Farm-work related injuries in South Korean agriculture can be reduced

farm work

As the Act on Farmers’ and Fishers’ Occupational Injury and Disease Insurance and Prevention was finally passed in 2016 as the result of experts’ persistent effort in South Korea, demands to develop intervention programs, guidelines and regulations to prevent farm-work related injury have increased.

The aim of MPH Hyocher Kim’s dissertation was to explore the scale of occupational injury and suggest a direction for developing occupational safety and health checklists and regulations in Korean agriculture.

The main hypothesis of the dissertation was that occupational injury rate in agriculture was higher than most other industries. The second hypothesis was that it is possible to suggest directions for the regulation required for prevention of farmers’ occupational injuries based on the analysis of each injury type with the safety system.

The Korea National Health and Nutrition Examination data (n=11837) was analyzed for looking into differences in scale of injury by type of occupation. The injury rate in skilled agricultural, forestry, and fishery workers (7.7% annually) was second highest after craft, equipment, machine operating, and assembly workers.

The second part of the Ph.D. study identified the magnitude of farm work–related injuries among farmers, using Korea Farmers’ Occupational Disease and Injury Survey data (n=16160). In 2012, 3.6% of farmers experienced farm-work related nonfatal injuries requiring outpatient or inpatient treatment.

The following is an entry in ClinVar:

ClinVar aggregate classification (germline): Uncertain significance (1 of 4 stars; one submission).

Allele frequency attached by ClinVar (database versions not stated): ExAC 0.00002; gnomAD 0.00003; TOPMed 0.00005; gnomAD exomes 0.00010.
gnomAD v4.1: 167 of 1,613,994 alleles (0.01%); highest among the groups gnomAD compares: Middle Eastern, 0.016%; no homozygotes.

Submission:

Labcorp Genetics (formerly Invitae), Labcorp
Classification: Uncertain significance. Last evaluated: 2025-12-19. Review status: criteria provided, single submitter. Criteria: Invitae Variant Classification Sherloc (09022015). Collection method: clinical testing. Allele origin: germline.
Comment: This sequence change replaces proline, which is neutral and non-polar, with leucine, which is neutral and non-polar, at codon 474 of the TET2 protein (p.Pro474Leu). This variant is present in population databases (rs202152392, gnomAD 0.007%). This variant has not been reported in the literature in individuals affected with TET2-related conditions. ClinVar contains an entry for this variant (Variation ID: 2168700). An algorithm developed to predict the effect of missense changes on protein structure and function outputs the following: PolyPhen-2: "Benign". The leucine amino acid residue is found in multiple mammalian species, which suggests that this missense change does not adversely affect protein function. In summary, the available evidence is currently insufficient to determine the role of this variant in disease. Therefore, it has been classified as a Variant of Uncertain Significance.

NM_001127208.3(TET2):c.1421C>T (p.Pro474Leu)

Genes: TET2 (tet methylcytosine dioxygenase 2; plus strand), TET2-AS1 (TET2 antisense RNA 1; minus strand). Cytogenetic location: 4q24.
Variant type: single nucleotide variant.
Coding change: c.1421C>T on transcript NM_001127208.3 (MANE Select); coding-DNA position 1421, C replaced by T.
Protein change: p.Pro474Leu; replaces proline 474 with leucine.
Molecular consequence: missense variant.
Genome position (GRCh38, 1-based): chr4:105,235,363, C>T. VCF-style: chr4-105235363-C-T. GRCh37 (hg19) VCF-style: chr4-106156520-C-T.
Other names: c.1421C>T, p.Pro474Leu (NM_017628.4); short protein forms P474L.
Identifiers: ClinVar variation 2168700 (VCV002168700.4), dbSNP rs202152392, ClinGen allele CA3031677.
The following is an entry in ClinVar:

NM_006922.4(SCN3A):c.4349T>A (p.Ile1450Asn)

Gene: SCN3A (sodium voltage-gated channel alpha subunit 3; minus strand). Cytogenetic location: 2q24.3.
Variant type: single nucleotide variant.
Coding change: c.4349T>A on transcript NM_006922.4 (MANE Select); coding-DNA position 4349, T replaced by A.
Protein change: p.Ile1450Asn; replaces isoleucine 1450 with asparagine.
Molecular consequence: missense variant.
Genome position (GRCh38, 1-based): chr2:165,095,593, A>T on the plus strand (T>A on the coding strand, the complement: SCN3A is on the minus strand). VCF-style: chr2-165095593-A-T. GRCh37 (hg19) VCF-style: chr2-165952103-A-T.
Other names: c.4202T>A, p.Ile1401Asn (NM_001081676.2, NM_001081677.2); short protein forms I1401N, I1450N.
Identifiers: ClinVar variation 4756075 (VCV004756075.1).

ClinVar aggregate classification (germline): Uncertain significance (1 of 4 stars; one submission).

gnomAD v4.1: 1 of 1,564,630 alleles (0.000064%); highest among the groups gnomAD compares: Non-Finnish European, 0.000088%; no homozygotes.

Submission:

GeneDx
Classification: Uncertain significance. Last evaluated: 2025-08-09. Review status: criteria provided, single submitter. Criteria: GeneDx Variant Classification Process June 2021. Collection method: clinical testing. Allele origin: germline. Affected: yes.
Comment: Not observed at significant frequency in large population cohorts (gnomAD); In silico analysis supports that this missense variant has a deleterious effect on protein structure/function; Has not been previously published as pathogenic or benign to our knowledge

The third substudy examined the root causes in 68 injury cases and identified errors in systems of safety. Deriving root causes of occupational injury and classifying them as errors in safety systems revealed that farm-work related injury occurred as a result of a combination of errors in a variety of systems.

The last substudy proposed directions for improving checkelists and regulations by reviewing the items from various checklists using systems of safety. According to the study, safety system errors confirmed in the field should be reviewed by injury type and items suggesting system improvement should be developed on the basis of the analysis. The most desirable type of checklist or regulation consists of a maximal number of items classifiable in terms of safety systems for each injury type. Complex and multiple solutions should be included for injury types to more efficiently prevent farm-work related injuries.

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